By Jessica Allen - Tuesday, March 26, 2013 - 0 Comments
15 ancestors threaten to take legal action if the royal remains stay in Leicester
Last September a human skeleton was discovered in a parking lot over top of a Medieval monastery in Leicester, England. On Feb. 4, those remains were confirmed to be Richard III’s. Now, a group of 15 living relatives of the king want his remains returned to York, where the monarch spent his youth.
“Although the last English king to die in battle perished almost 500 years before the European convention on human rights came into force,” reports the Guardian, “his distant relatives are claiming they were not consulted and that their rights have been breached.”
By Patricia Treble - Tuesday, February 5, 2013 at 10:07 AM - 0 Comments
Josephine Tey’s 1951 detective novel ignited a fascination for the ‘poisonous bunch-back’d toad’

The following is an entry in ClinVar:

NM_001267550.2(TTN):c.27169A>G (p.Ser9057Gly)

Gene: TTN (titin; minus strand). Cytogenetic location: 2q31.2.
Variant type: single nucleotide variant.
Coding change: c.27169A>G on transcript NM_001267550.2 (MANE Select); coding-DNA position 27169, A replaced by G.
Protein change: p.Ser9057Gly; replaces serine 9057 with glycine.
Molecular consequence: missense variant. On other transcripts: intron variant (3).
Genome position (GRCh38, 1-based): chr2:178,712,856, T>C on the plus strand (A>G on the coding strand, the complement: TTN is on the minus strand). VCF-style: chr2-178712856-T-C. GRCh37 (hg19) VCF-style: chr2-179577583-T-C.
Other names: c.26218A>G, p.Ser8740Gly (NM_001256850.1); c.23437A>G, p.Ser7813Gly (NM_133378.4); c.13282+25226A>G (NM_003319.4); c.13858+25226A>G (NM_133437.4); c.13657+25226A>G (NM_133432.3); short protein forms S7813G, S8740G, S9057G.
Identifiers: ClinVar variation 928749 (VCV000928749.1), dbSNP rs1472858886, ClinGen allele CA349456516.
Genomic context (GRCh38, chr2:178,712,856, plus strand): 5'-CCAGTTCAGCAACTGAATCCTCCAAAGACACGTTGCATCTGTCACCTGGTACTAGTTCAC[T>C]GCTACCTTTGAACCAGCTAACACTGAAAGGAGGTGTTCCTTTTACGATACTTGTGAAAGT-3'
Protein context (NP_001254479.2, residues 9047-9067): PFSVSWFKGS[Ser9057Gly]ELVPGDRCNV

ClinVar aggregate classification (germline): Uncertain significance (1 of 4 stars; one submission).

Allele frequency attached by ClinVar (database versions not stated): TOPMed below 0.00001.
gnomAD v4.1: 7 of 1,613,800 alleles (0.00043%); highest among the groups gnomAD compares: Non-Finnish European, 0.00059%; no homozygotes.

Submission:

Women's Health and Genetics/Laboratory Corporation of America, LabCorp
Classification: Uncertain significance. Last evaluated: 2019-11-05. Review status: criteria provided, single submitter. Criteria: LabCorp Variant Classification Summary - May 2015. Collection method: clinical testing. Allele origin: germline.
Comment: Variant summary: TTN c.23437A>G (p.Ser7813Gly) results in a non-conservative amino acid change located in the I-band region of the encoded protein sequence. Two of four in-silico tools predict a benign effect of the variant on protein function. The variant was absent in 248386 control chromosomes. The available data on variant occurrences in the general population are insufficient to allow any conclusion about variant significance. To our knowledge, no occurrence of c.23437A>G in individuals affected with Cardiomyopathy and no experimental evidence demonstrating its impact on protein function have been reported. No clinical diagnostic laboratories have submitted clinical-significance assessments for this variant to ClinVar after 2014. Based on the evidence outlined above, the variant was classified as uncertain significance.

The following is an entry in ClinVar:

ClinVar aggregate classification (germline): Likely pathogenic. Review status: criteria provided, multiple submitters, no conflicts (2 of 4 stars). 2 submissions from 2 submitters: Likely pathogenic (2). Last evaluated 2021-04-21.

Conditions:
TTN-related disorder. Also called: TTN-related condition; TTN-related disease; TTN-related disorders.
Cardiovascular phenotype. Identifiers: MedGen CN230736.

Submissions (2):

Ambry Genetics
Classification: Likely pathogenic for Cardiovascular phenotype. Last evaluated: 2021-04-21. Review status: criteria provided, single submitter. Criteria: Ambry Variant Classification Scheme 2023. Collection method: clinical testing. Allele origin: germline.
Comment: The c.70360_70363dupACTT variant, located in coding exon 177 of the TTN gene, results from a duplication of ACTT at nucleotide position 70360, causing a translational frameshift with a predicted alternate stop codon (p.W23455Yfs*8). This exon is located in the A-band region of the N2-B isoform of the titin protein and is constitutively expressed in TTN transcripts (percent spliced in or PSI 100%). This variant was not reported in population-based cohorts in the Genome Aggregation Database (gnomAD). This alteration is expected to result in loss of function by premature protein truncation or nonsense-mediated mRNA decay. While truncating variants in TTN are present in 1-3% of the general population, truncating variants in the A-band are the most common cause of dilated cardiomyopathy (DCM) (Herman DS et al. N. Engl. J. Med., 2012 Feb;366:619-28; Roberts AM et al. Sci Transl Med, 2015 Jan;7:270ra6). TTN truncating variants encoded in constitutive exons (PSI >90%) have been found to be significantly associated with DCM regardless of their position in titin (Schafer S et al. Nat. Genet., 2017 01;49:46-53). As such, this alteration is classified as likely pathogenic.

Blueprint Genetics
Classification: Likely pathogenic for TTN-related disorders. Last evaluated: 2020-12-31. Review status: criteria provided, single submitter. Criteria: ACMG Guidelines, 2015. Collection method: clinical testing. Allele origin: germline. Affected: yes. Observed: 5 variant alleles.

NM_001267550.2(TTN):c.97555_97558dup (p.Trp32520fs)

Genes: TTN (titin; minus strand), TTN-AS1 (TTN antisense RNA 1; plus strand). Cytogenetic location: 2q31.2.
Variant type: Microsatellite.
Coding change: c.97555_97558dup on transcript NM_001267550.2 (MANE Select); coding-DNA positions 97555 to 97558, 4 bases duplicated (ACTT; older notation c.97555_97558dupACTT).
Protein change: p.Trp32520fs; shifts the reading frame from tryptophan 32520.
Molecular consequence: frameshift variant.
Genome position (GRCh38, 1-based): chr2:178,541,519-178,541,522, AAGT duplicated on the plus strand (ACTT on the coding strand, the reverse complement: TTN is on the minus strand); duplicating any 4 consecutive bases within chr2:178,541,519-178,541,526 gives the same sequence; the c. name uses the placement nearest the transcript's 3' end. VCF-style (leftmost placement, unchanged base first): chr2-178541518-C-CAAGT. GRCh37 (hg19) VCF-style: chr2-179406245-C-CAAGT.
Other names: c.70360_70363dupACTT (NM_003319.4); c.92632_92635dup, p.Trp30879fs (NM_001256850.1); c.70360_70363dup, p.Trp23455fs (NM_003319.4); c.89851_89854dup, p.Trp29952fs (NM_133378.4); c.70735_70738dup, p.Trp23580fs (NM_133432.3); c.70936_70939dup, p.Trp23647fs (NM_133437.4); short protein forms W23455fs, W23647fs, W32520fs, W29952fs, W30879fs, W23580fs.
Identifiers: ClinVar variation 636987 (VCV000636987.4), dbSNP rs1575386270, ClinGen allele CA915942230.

So it was him after all. It was always likely that the bones of a man unearthed last September from beneath a parking lot in the English Midlands city of Leicester would be those of King Richard III. The most notorious monarch in English history—thanks to Shakespeare’s excoriating portrait of him as the man who murdered his young nephews and seized the throne—died at nearby Bosworth Field in 1485, the last English king to be killed in battle. The man under the concrete was found, more or less, where tradition said he would be. His skull was cleaved by something like an axe and there was a barbed arrowhead between two vertebrae; as well, he had severe scoliosis—just like Shakespeare’s “poisonous bunch-back’d toad.” On Feb. 4, archaeologists announced the promising indicators had been confirmed by DNA comparison with Michael Ibsen, the Canadian-born descendant of Richard’s sister, Anne of York. The bones belonged to Richard III.